Superior vena cava syndrome is the obstruction of the superior vena cava or its main tributaries by benign or malignant lesions. The syndrome causes edema and engorgement of the vessels on the face, neck, and arms, nonproductive cough, and dyspnea. We discuss the case of a 48-year-old obese diabetic woman who was admitted with unstable angina. She had previously been diagnosed with superior vena cava syndrome. Urgent coronary artery bypass grafting was necessary Although thousands of coronary artery bypasses are performed every year, there are not many reports on patients with superior vena cava syndrome who successfully undergo cardiopulmonary bypass and coronary artery grafting with an internal mammary artery as the conduit. The results of the case and alternative recommended methods are discussed.  (+info)

Superior vena cava obstruction caused by radiation induced venous fibrosis. (5/180)

Superior vena cava syndrome is most often caused by lung carcinoma. Two cases are described in whom venous obstruction in the superior mediastinum was caused by local vascular fibrosis due to radiotherapy five and seven years earlier. The development of radiation injury to greater vessels is discussed, together with the possibilities for treatment of superior vena cava syndrome.  (+info)

Successful resection of intracardiac invasive thymoma with right ventricular inflow tract occlusion. (6/180)

A 72-year-old man presenting with the superior vena cava syndrome and intracardiac mass was admitted to our hospital. The mass was resected and confirmed to be invasive thymoma. Three years later, he was re-admitted with recurrence into the intracardiac space without any changes in the anterior mediastinum mass. The mass occupied the right atrial cavity and protruded into the right ventricle, causing right ventricular inflow tract obstruction. He underwent re-operation and irradiation. His postoperative course was uneventful, and he has remained alive. Invasive thymoma with intracardiac extension is extremely rare.  (+info)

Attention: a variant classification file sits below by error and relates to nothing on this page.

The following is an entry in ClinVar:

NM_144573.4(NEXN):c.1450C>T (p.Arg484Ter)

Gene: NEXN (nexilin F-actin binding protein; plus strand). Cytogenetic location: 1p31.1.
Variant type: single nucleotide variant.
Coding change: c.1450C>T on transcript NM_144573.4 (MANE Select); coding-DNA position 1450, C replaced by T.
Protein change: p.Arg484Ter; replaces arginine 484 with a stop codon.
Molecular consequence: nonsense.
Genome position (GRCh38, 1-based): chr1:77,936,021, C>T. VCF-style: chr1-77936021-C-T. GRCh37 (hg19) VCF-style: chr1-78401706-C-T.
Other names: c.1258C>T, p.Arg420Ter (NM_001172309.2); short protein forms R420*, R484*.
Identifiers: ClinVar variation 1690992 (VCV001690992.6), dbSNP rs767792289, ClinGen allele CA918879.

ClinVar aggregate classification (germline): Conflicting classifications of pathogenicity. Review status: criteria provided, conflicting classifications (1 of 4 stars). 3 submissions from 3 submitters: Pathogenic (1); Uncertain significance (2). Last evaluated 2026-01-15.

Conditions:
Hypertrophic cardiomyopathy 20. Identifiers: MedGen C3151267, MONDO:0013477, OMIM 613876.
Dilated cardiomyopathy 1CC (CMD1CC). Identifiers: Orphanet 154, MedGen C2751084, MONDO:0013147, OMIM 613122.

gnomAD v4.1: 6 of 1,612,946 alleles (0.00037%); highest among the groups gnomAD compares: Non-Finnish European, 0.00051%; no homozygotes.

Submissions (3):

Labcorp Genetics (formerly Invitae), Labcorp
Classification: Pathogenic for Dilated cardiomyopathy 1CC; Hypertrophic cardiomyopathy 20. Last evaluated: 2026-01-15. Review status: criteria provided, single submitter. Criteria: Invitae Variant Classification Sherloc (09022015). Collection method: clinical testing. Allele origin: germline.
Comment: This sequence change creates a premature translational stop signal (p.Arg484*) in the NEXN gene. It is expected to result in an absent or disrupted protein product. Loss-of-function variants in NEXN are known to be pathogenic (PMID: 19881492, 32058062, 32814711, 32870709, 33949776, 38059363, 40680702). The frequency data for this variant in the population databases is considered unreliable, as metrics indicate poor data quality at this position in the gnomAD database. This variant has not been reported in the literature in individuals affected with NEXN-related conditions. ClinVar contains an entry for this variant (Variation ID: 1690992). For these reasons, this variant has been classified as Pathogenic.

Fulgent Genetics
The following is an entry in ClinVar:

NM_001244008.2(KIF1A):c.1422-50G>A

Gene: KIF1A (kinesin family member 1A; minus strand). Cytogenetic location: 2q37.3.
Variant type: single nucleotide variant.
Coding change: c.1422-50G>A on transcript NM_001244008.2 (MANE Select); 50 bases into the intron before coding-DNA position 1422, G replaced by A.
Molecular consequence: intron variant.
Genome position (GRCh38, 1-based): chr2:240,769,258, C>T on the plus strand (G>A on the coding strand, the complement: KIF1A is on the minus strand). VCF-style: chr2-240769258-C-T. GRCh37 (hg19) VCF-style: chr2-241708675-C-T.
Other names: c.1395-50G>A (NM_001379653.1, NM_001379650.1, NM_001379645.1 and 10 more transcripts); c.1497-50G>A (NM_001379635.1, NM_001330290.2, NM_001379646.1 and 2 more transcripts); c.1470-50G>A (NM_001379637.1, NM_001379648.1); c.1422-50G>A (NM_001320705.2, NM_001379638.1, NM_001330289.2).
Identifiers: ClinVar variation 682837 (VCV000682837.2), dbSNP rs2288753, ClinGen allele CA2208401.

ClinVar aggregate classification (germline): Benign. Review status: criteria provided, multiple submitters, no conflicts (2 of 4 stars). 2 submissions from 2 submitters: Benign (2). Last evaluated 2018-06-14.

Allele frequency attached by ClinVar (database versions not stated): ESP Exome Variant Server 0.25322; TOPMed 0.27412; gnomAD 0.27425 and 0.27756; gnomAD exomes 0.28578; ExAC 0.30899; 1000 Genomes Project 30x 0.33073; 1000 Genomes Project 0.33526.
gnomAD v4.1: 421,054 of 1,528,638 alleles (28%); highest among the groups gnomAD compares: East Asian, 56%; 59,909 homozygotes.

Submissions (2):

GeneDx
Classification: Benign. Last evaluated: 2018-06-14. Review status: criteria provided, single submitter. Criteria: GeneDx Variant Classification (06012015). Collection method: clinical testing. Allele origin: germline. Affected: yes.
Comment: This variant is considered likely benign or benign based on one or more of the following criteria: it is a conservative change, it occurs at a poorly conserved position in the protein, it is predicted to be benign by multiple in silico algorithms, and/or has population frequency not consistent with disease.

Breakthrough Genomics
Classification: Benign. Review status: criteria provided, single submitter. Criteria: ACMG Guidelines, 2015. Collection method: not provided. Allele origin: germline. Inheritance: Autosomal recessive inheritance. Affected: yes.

Reconstruction of the superior vena cava with the aid of an extraluminal venovenous jugulo-atrial shunt. (7/180)

A 57-year-old woman had chronic benign superior vena cava syndrome related to the long-term use of multiple central venous catheters for chemotherapy. Treatment included resection of the obstructed segment and repair of the superior vena cava with an autologous pericardial patch. Intraoperatively, return venous flow was maintained with an extraluminal venovenous jugulo-atrial shunt. The shunt relieved upper-body hypertension and congestion, resulting in early extubation and a short, smooth postoperative course.  (+info)

Lymphocutaneous fistula as a long-term complication of multiple central venous catheter placement. (8/180)

We report a case of a lymphocutaneous fistula in a 19-month-old boy who had been a premature neonate, born in the 23rd week of gestation. The fistula, an apparent complication of central venous line placement during the patient's first 5 months of life, was composed of a distinct lymphatic vessel bundle in the right supraclavicular region, with its exit point at the posterior aspect of the right shoulder. The drainage ceased immediately after resection and repair of a 1-cm obstruction in the superior vena cava.  (+info)